As for not being around kids or government; I wouldn’t want tto be around your vulgar immoral brats, and people with religious beliefs founded this country so if you think that is a disqualifier move to some godless communist country where you will be more comfortable with the people controlling your life. I’m not interested in controlling anyone’s life.

          • godlessveteran

            There is only morality WITHOUT a god. People with god-belief use that as justification for the most horrible of crimes and atrocities. Like your white-trash brethren who defended segregation, which I do NOT, you liar. I’m not interested in hating others for being different, but I’m not going to stand by and let their ignorant beliefs dictate what I must or must not do.

            “people with religious beliefs founded this country”

            Men educated with principles of the Enlightenment and understanding of the theocracies of the early colonies (which persecuted and murdered those who dared think differently) are the ones who founded this country, with a Constitution which prohibited the imposition of any religious othodoxy on the unwilling. If you want a country founded on religious belief, YOU need to move to the repressive theocracy of your choice and leave America to real Americans who respect our freedoms to chose or reject religion outright.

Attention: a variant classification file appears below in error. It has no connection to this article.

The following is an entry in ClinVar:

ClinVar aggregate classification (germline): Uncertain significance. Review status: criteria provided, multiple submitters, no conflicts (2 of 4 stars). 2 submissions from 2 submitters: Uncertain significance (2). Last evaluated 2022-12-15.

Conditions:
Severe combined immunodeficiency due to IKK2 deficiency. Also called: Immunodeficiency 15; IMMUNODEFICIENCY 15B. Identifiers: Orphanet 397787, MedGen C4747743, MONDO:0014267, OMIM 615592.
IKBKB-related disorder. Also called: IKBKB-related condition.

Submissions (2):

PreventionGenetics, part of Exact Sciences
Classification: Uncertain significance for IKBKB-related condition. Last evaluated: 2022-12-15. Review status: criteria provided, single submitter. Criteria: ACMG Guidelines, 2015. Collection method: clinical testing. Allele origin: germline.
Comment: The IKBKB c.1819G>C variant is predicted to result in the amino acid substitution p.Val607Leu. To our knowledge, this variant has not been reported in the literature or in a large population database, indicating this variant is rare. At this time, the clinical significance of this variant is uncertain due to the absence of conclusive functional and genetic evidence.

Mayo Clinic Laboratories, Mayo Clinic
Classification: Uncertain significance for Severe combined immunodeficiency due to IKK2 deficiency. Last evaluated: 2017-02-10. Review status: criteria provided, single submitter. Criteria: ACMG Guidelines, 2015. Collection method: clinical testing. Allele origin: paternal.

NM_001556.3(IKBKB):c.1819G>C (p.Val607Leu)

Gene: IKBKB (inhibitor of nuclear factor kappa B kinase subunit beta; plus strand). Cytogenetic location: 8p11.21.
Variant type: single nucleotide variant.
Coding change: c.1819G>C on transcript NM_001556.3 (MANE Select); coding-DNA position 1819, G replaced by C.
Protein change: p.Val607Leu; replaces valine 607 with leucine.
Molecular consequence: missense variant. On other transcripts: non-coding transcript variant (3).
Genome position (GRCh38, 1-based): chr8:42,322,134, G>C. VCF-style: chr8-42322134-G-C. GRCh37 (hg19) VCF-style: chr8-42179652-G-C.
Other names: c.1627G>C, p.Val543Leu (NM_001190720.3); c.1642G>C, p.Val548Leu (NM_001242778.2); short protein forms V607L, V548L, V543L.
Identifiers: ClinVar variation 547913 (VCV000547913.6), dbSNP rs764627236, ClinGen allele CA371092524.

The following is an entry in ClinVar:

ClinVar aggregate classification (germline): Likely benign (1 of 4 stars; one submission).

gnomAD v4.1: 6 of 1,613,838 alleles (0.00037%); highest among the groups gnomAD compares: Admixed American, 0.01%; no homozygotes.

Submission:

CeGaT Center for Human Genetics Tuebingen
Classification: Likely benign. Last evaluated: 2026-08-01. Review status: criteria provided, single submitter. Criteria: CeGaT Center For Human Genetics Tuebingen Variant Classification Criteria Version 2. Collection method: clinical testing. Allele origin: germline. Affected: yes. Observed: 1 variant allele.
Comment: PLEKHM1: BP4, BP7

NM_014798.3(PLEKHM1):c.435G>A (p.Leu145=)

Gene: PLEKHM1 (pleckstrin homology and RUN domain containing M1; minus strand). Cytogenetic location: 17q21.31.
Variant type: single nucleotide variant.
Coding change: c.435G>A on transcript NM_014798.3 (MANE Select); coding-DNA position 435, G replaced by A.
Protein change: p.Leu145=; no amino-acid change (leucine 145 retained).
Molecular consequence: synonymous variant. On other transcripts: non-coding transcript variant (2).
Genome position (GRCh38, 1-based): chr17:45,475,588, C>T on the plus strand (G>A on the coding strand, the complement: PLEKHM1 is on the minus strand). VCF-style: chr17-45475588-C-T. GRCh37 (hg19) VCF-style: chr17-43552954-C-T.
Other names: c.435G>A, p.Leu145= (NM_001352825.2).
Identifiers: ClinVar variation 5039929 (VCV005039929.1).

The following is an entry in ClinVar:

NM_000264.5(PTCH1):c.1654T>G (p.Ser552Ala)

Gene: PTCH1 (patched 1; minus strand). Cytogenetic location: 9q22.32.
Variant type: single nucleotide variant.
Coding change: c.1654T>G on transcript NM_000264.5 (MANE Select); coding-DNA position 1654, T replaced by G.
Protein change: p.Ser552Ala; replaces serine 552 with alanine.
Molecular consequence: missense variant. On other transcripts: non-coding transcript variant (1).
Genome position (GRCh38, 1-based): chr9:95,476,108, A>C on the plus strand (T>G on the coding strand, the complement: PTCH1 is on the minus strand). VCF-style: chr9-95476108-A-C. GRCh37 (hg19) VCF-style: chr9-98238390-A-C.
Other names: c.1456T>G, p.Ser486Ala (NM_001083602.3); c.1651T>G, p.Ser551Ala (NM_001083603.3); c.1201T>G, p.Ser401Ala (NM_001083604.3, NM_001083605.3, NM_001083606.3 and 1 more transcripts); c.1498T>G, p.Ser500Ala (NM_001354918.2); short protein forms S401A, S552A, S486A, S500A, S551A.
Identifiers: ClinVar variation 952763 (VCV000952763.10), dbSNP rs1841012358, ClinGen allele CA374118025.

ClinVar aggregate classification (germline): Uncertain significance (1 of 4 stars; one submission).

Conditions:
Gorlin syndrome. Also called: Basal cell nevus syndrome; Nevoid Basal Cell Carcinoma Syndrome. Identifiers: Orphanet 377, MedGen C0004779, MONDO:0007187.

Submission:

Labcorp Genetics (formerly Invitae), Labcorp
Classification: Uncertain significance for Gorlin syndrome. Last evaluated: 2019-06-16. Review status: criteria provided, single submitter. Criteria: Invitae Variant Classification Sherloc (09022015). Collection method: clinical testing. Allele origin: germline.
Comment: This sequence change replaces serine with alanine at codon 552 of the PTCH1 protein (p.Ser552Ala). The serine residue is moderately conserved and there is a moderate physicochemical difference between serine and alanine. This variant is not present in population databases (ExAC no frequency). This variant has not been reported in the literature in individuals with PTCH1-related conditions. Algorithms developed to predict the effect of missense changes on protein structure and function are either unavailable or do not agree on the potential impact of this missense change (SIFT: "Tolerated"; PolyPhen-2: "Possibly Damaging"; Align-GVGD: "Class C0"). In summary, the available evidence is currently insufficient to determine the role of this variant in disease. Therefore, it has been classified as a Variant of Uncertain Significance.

• jim_m

            I expected exactly this kind of bigotry from you.

            I never made any claims about religious people being sinless or even better than non religious people. And yes, people use religion to justify all sorts of immoral activity.

            I am not trying to impose any morality upon you. I am simply stating that whatever morality you believe in, it cannot be objective if it comes from man. Man based moral structures are by definition subjective. Being subjective they are subject to change. You can still have a subjective morality. It is imposed by force and threat of punishment. It can change with the changing of a government.

            The issue was where OBJECTIVE morality came from. You obviously do not believe in an objective morality. That’s OK. I believe that you are wrong. I believe that there really is a right or wrong and that it is not situational and it is not some cultural, relativistic bullshit.